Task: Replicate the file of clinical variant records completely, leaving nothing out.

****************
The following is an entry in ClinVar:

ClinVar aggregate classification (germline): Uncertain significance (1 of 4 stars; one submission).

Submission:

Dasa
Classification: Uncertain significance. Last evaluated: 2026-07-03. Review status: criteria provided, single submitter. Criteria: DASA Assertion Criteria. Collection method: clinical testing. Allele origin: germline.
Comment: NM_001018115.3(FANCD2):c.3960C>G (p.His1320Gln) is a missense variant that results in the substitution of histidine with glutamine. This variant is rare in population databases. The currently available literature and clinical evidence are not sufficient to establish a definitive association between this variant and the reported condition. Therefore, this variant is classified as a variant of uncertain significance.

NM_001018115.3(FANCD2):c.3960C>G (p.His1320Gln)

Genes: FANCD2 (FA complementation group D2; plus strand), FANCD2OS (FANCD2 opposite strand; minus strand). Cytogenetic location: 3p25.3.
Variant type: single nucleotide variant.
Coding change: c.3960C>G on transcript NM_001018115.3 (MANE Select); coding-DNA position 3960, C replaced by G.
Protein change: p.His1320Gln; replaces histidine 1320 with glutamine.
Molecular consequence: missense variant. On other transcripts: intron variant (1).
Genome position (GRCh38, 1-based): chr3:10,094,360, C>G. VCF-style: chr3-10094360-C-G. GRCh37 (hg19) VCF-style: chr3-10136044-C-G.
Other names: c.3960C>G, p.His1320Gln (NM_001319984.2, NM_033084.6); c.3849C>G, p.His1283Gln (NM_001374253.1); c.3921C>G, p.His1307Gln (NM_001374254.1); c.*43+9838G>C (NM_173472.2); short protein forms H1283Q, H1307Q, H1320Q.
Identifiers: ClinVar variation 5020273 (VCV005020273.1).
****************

The following is an entry in ClinVar:

ClinVar aggregate classification (germline): Uncertain significance (1 of 4 stars; one submission).

Submission:

Dasa
Classification: Uncertain significance. Last evaluated: 2026-07-03. Review status: criteria provided, single submitter. Criteria: DASA Assertion Criteria. Collection method: clinical testing. Allele origin: germline.
Comment: NM_001018115.3(FANCD2):c.3960C>G (p.His1320Gln) is a missense variant that results in the substitution of histidine with glutamine. This variant is rare in population databases. The currently available literature and clinical evidence are not sufficient to establish a definitive association between this variant and the reported condition. Therefore, this variant is classified as a variant of uncertain significance.

NM_001018115.3(FANCD2):c.3960C>G (p.His1320Gln)

Genes: FANCD2 (FA complementation group D2; plus strand), FANCD2OS (FANCD2 opposite strand; minus strand). Cytogenetic location: 3p25.3.
Variant type: single nucleotide variant.
Coding change: c.3960C>G on transcript NM_001018115.3 (MANE Select); coding-DNA position 3960, C replaced by G.
Protein change: p.His1320Gln; replaces histidine 1320 with glutamine.
Molecular consequence: missense variant. On other transcripts: intron variant (1).
Genome position (GRCh38, 1-based): chr3:10,094,360, C>G. VCF-style: chr3-10094360-C-G. GRCh37 (hg19) VCF-style: chr3-10136044-C-G.
Other names: c.3960C>G, p.His1320Gln (NM_001319984.2, NM_033084.6); c.3849C>G, p.His1283Gln (NM_001374253.1); c.3921C>G, p.His1307Gln (NM_001374254.1); c.*43+9838G>C (NM_173472.2); short protein forms H1283Q, H1307Q, H1320Q.
Identifiers: ClinVar variation 5020273 (VCV005020273.1).